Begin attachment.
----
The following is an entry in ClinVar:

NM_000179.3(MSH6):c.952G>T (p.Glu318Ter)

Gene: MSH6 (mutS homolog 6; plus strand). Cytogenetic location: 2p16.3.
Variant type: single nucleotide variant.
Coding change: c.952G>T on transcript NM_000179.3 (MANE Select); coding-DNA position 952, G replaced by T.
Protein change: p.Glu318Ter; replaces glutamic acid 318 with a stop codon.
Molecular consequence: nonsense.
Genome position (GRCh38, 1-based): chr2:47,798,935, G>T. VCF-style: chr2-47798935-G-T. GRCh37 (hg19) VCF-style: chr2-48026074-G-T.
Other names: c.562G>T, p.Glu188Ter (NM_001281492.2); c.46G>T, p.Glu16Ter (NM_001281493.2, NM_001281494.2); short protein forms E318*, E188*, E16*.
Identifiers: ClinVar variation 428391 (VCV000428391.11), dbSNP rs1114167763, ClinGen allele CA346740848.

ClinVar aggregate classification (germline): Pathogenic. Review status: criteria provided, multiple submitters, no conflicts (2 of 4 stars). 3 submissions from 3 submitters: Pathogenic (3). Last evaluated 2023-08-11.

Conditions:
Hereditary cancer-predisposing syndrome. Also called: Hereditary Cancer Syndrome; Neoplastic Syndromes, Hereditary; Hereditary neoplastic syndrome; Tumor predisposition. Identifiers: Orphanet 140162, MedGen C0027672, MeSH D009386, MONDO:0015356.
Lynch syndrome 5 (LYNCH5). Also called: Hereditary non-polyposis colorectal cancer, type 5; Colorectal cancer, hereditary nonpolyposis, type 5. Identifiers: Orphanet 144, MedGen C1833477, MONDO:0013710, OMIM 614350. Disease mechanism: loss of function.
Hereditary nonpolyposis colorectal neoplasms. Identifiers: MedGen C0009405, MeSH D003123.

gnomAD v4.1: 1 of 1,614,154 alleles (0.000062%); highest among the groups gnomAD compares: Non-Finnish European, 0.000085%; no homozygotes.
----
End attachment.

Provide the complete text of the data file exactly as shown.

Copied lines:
The following is an entry in ClinVar:

NM_000179.3(MSH6):c.952G>T (p.Glu318Ter)

Gene: MSH6 (mutS homolog 6; plus strand). Cytogenetic location: 2p16.3.
Variant type: single nucleotide variant.
Coding change: c.952G>T on transcript NM_000179.3 (MANE Select); coding-DNA position 952, G replaced by T.
Protein change: p.Glu318Ter; replaces glutamic acid 318 with a stop codon.
Molecular consequence: nonsense.
Genome position (GRCh38, 1-based): chr2:47,798,935, G>T. VCF-style: chr2-47798935-G-T. GRCh37 (hg19) VCF-style: chr2-48026074-G-T.
Other names: c.562G>T, p.Glu188Ter (NM_001281492.2); c.46G>T, p.Glu16Ter (NM_001281493.2, NM_001281494.2); short protein forms E318*, E188*, E16*.
Identifiers: ClinVar variation 428391 (VCV000428391.11), dbSNP rs1114167763, ClinGen allele CA346740848.

ClinVar aggregate classification (germline): Pathogenic. Review status: criteria provided, multiple submitters, no conflicts (2 of 4 stars). 3 submissions from 3 submitters: Pathogenic (3). Last evaluated 2023-08-11.

Conditions:
Hereditary cancer-predisposing syndrome. Also called: Hereditary Cancer Syndrome; Neoplastic Syndromes, Hereditary; Hereditary neoplastic syndrome; Tumor predisposition. Identifiers: Orphanet 140162, MedGen C0027672, MeSH D009386, MONDO:0015356.
Lynch syndrome 5 (LYNCH5). Also called: Hereditary non-polyposis colorectal cancer, type 5; Colorectal cancer, hereditary nonpolyposis, type 5. Identifiers: Orphanet 144, MedGen C1833477, MONDO:0013710, OMIM 614350. Disease mechanism: loss of function.
Hereditary nonpolyposis colorectal neoplasms. Identifiers: MedGen C0009405, MeSH D003123.

gnomAD v4.1: 1 of 1,614,154 alleles (0.000062%); highest among the groups gnomAD compares: Non-Finnish European, 0.000085%; no homozygotes.